This cat litter tray was perfect for the project.
Once it is saturated, press down with your hands or a brayer to ensure that all the fibres are sticking together. Roll the layer up and squeeze to remove as much of the water as you can.

Dip your roll into a 5 parts water/1 part medium, squishing it several times until saturated and then squeeze out as much as possible. Remove the top layer of netting or J Cloth™ to reveal your sheet of paper.


At this point, you can fold over the edges to create straight or firmer edges. Cover with netting (J Cloth™) again, roll up and re-dip into the medium mixture. Remove the layers of netting (J cloth™).

We are very lucky in Calgary to have Legacy Studios quite near to us to purchase many of the fibre related supplies that we used in these projects.

Lay to dry and then use as you please. These pieces can be run through a printer, hand or machine embellished with stitching or beading, cut into pieces for use in other projects or used as pages of a journal.

Several of Jan's pieces.
Left: Merino Silk, commercial stencils, spray inks.
Centre: Very thin piece of merino/silk blend paper, coloured with coffee,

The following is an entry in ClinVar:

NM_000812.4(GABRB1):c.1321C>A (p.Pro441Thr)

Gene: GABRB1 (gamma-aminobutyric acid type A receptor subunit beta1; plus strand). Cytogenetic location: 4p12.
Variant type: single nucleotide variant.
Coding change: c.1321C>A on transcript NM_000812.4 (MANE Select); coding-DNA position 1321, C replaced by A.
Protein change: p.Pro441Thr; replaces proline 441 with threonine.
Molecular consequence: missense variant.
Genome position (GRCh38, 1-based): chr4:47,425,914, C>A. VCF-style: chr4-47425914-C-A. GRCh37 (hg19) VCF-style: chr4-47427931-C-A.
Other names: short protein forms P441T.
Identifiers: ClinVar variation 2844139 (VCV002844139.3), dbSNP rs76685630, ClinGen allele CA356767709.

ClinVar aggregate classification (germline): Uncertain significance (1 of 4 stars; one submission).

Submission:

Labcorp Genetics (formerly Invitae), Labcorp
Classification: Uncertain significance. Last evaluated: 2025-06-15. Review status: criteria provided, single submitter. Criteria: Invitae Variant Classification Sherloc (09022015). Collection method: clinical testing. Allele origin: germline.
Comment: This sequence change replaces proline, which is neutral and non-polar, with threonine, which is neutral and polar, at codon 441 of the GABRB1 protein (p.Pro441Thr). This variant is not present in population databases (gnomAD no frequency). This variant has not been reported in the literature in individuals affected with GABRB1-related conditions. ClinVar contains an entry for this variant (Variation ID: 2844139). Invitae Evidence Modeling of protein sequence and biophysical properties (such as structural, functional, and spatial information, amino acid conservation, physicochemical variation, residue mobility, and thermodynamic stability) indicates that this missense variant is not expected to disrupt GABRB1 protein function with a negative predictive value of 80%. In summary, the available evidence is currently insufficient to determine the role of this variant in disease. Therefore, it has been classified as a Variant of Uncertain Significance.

mounted on freezer paper and run through an HP printer.
Right: Hand dyed silk tops.


Left: Silk paper with moss inclusion. Donna
Centre: Silk hankies with silk fibre inclusion. Meredith
Right: Silk cocoons. Chris

FOG Tuesday Collage Exercise

This month’s collage exercise was based on the Design Principle – Unity and Variety.

It’s interesting the further we delve into Elements and Principles of Design that they all start to meld together. How cool is that?

Warm Up Collages
Design Principle - Unity and Variety
Unity creates harmony by using similar elements within the composition and placing them in a way that brings them together. For example, using all circles (unity), but varying the size (variety). Other examples to suggest unity would be the use of repeated colours, textures or patterns.